The latest goings on in Java Android case

Oracle bargains for spring trial against Google by offering to withdraw three further patents

Chris Mayer
Oracle-vs-Google

Oracle and Google have both responded to Judge Alsup’s order and it seems Oracle are willing to withdraw three patents from the patent infringement trial, but with a condition.

The wrangling in the embittered Java/Android court case between
two tech giants, Oracle and Google is still ongoing, with both
still disagreeing on the date for the infringement part of the
trial.

Following Judge Alsup’s ultimatum for Oracle to respond to his

February 24th
order, in which both parties were asked for a
candid discussion’ of the re-examined patents, Oracle
hasn’t entirely dropped the patent infringement part of their
lawsuit against Google but given a clear prefence for a mid-April
trial date above a larger number of asserted
patents.

Already rocked by the
‘James Gosling’ patent
being taken out of commission, Oracle’s
response appears to be for speed, stating they will withdraw three
patents from the litigation (‘720, ‘205, ‘702) and probably put all
their weight behind the copyright case, with no more than two other
patents featuring in the infringement part. They stated:

Oracle’s highest priority is to bring this
case to trial as soon as possible, and within the time period
recently suggested by the Court (mid-April to mid-June, 2012).
Accordingly, if the case goes to trial this spring, Oracle will
withdraw from the litigation with prejudice each claim of the ’720,
’205, and ’702 patents asserted against Google that remains
rejected at the time of trial, and proceed with the copyright case,
the ’520 patent, the ’104 patent, and any asserted claims of the
other three patents that are confirmed by the
PTO.

You may have noticed a caveat within that
response – ‘if this case going to trial this spring’. Strange that
Oracle were asked to provide ‘a candid discussion’ and don’t really
do that. If the disqualified patents are reinstated through appeal,
they are back in play. Oracle don’t seem to want to let go of them
just yet. An optimistic approach certainly that is banking on
reassertion.

Google argues that Oracle should withdraw
irrevocably the three patents that stand rejected straight away and
that the whole case shouldn’t go to trial before the fall, to allow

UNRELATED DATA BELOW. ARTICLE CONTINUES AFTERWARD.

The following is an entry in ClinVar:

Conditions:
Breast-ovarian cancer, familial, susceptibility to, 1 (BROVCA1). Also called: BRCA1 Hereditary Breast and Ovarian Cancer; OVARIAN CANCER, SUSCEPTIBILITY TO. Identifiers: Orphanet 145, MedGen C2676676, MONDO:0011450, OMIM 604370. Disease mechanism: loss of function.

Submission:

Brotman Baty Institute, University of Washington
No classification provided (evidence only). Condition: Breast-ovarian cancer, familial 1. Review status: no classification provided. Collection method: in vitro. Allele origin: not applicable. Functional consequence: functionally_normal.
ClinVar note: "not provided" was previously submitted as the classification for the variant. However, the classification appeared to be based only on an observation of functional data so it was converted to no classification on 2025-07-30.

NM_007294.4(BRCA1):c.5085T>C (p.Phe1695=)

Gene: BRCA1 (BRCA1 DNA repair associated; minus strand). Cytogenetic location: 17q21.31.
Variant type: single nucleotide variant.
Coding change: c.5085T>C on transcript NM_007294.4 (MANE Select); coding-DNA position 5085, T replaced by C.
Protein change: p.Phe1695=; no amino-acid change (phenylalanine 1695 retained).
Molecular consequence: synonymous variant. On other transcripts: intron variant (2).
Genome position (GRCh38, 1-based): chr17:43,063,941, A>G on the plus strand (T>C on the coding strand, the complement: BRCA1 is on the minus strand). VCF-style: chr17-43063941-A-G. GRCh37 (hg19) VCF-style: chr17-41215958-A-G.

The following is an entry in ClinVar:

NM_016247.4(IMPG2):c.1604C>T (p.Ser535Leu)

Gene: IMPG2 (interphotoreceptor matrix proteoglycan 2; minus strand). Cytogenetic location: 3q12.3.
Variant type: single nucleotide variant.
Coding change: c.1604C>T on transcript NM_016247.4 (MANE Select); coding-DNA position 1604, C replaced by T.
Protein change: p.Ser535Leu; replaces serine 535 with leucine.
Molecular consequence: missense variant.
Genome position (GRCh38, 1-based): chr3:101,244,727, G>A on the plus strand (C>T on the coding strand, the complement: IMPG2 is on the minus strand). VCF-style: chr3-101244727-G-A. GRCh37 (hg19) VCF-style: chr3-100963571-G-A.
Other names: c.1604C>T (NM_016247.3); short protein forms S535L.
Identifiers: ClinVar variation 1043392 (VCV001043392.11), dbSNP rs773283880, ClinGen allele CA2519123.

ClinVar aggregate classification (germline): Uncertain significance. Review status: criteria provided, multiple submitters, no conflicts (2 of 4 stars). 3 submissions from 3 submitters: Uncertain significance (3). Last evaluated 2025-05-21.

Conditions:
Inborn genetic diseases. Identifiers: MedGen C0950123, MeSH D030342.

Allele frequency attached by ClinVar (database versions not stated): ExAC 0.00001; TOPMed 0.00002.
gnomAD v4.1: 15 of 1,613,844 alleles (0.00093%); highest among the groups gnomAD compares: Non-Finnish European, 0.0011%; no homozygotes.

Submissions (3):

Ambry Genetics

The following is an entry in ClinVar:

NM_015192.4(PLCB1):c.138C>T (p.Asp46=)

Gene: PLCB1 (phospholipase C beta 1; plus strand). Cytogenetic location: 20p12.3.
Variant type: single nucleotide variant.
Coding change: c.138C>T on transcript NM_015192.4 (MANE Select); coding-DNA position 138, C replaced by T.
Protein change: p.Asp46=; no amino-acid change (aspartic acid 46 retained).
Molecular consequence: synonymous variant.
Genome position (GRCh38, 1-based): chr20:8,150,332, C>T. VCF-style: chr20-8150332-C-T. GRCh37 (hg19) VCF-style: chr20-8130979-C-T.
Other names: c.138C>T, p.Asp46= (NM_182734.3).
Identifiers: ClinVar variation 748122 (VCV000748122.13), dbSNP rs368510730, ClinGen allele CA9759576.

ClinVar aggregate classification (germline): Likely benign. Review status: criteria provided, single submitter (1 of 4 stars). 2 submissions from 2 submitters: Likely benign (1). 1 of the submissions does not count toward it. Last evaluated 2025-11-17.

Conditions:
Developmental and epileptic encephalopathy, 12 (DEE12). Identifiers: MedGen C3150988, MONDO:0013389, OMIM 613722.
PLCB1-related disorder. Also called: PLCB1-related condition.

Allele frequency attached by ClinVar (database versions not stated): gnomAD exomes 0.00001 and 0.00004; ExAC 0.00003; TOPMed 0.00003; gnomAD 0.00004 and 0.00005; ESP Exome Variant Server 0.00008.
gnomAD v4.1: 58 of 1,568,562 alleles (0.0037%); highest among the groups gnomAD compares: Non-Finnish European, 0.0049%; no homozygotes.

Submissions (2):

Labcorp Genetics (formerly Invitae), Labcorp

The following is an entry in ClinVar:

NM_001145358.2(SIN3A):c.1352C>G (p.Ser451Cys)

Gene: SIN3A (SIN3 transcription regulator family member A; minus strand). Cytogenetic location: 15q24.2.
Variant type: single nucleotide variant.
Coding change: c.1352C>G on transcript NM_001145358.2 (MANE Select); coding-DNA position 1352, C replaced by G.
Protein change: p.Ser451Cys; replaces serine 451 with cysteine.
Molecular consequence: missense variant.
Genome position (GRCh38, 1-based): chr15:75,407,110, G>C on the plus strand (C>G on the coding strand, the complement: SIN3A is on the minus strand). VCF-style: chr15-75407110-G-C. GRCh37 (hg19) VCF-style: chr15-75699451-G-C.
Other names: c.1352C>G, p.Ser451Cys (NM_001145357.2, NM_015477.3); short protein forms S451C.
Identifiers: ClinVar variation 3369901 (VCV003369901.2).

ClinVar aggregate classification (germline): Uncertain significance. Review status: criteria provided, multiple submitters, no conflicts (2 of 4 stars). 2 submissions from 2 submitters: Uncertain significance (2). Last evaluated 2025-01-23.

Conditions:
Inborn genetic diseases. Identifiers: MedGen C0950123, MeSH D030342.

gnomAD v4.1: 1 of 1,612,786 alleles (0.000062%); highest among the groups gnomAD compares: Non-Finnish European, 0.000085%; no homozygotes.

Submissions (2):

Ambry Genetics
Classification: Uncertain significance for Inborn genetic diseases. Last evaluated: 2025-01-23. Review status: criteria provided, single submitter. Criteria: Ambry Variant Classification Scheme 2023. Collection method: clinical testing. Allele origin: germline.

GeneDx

full re-examination of the Gosling patent, which Google believes
will happen by the summer unless Oracle stalls. 
Google
has contested the worth of the two remaining patents, as reported
on Groklaw:

The only asserted patent to survive the
reexamination process to date is the ‘520 patent; however, Oracle
has attributed to this patent the least value of any of the seven
patents originally asserted. (See Exhibit 18a to Iain Cockburn’s
Third Damages Report (ascribing to the ‘520 patent a 0.3%
apportionment percentage).) The ‘104 patent is the only other
patent without a final rejection, but it currently stands rejected
and a response from Oracle is due on April 16,
2012.

Even if the jury was to conclude that
the ‘104 patent is valid, Oracle has admittedly failed to mark with
respect to that patent, which expires on December 12, 2012, so the
potential damages period is relatively narrow and the propriety of
an injunction questionable. 

As Alsup said previously, he wanted to
streamline the trial, and Oracle’s stance (as admirable as it may
be, in terms of not letting go) throws a spanner in the works.

Florian Mueller of FOSS Patents
thinks Alsup won’t accept this
response, saying:

He can’t force Oracle to withdraw
anything, but he can delay resolution of the case, and that gives
him enormous leverage. Oracle’s conditional offer to withdraw
claims from three patents unless the USPTO reconsiders between now
and a spring trial would serve the purpose of streamlining the
trial but the judge might prefer an immediate withdrawal in order
to simplify trial
preparation 

All signs are pointing to further
stalling from Oracle, ultimately ending with a single patent trial.
When this will be could be anyone’s guess, but a spring trial looks
incredibly unlikely now as Oracle may have to make further
concessions to appease the judge. We should hear his response
within the next week or so, and it will be interesting to see how
he views Oracle’s offer.

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